University of Cambridge
Type of Program and Degrees Offered
Ethnomusicology is taught as part of the BA Music and MPhil
Musicology programs. There is currently also a separate MPhil program in
Ethnomusicology, but this is expected to become a pathway in an integrated
MPhil program in Music Studies in the near future. All students studying for
undergraduate or graduate degrees in the Faculty of Music have the option to
take courses in Ethnomusicology. Students in other Faculties may also take
courses in ethnomusicology by special arrangement.
Undergraduate courses vary from year to year. Recent courses
have included topics in many different geographical areas with special emphasis
on North Africa, Middle East, the wider Mediterranean, and Jewish music
(including European and North American). Graduate courses currently focus on
the Mediterranean. Both undergraduate and graduate students write dissertations
on a wide range of topics spanning all geographical areas. Areas of theoretical
focus include musical nationalisms, canonization, history of ethnomusicology
including music recording and archives, diasporas, music as sacred expression,
Islamic–Jewish encounters, music in conflict resolution. Faculty teaching and
research in music cognition overlaps with ethnomusicology.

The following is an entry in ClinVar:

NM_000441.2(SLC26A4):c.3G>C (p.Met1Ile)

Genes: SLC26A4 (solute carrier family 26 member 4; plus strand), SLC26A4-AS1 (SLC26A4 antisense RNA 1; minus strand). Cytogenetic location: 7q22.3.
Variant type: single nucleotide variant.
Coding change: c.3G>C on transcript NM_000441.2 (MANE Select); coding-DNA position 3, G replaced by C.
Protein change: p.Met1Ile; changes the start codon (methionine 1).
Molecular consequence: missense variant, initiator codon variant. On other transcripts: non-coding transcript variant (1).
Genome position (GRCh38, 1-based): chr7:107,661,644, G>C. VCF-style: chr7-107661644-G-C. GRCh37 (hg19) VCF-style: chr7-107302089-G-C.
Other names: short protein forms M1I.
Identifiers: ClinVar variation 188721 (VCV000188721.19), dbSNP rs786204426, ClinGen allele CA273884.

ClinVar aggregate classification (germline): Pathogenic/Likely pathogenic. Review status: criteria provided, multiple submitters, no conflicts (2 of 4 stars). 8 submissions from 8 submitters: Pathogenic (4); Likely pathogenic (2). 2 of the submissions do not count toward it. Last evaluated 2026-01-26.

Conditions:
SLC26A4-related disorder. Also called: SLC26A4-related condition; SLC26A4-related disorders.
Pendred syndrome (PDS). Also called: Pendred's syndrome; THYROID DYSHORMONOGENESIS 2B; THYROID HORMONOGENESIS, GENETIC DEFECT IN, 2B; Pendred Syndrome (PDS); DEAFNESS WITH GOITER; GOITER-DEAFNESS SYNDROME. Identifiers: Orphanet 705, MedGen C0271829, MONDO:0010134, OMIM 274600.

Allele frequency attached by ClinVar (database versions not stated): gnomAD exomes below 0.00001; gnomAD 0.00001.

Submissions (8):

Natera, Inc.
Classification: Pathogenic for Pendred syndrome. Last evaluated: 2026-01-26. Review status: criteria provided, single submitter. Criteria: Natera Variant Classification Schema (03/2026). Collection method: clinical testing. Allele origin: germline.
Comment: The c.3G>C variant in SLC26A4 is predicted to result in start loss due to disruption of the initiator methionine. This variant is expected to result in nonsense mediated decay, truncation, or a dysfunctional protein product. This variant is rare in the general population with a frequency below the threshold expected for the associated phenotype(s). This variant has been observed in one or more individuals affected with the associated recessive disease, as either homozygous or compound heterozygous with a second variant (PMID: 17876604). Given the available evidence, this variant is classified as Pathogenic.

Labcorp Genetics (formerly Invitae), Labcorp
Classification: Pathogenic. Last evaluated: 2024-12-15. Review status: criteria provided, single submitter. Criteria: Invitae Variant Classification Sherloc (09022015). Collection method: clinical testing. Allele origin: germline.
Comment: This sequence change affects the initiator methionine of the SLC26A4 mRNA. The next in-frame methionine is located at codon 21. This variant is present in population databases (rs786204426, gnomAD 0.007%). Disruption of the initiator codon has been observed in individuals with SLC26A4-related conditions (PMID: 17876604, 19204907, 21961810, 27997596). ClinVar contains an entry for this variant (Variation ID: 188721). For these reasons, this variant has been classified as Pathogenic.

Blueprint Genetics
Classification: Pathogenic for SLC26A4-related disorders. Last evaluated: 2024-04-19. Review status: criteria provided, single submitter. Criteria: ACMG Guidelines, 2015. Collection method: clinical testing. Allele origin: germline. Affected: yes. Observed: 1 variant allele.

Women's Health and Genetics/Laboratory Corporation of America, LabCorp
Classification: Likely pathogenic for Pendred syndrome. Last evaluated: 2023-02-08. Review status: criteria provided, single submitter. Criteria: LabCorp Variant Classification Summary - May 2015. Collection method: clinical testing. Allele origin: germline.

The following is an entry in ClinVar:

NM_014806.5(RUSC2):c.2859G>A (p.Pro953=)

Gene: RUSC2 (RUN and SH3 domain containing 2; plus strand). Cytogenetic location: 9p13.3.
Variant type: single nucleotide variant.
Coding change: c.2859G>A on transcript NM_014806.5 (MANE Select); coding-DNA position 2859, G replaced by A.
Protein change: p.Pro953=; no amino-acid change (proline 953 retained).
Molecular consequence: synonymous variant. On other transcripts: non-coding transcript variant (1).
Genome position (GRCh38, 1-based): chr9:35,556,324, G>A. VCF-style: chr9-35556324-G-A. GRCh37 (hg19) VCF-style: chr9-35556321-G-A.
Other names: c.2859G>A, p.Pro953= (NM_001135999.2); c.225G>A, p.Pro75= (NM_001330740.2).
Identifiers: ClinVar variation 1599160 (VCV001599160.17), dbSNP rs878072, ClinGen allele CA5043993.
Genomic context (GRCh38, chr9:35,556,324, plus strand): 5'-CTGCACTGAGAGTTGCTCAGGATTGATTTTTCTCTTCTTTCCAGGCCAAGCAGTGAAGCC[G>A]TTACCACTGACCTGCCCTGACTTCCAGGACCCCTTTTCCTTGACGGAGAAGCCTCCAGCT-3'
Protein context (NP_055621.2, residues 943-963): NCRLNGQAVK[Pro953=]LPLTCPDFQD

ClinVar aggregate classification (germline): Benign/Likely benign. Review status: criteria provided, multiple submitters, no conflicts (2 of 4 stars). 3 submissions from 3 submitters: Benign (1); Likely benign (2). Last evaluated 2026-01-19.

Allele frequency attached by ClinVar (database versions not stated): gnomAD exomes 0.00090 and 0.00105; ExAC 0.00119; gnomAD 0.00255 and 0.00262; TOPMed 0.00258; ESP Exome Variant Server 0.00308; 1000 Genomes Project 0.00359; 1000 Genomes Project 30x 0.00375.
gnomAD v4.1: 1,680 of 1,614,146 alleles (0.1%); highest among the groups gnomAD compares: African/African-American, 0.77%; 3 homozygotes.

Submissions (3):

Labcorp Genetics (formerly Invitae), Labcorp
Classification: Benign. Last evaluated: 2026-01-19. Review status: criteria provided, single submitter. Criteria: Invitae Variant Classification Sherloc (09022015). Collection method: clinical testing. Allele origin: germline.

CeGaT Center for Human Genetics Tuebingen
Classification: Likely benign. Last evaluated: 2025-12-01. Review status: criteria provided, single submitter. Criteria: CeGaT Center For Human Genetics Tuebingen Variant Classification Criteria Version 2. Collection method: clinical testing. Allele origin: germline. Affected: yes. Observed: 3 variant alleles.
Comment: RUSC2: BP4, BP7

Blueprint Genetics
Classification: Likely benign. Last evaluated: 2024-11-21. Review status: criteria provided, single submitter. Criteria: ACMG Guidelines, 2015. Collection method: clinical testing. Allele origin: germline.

The Faculty of Music possesses a
fine Javanese gamelan, which supports a thriving performing group with
opportunities for participation at all levels. The Faculty houses a 500-seat
Concert Hall and a smaller Recital Room available for student and professional
use. The Center for Music and Science comprises a fully sound-isolated
recording studio (linked to the Concert Hall and Recital Room), a computer room
and a research room with dedicated facilities for technology-based music
research and teaching. The Music Faculty’s Pendlebury Library, the Social
Anthropology Library, the University Library, and several College libraries
house strong collections of books & journals and audio & audiovisual
recordings in world music. The collection of c. 700 musical instruments
collected by Laurence Picken is housed in the University’s Museum of Archeology
and Anthropology. Dedicated College and University societies support a variety of
performing groups and concerts of world and traditional music. The famous
College chapels and other University and College performing venues provide
innumerable spaces for all types of musical activity. The music Faculty hosts
workshops in Klezmer and Middle Eastern music associated with its regular
Full-Time Faculty in Ethnomusicology
Ruth Davis. PhD (Princeton, 1986). Faculty of Music. Area
interests in North Africa, Middle East and Central Asia, the wider
Mediterranean, Islamic and Jewish traditions. For theoretical interests see
under Program Focus above.
Ian Cross. PhD (City University, London). Director, Centre
for Music and Science, Faculty of Music. Music cognition.
David Irving. PhD (University of Cambridge). Research
Fellow, Christ’s College, University of Cambridge. Globalisation and
intercultural exchange in the early modern period.
Carole Pegg. PhD (University of Cambridge). Affiliated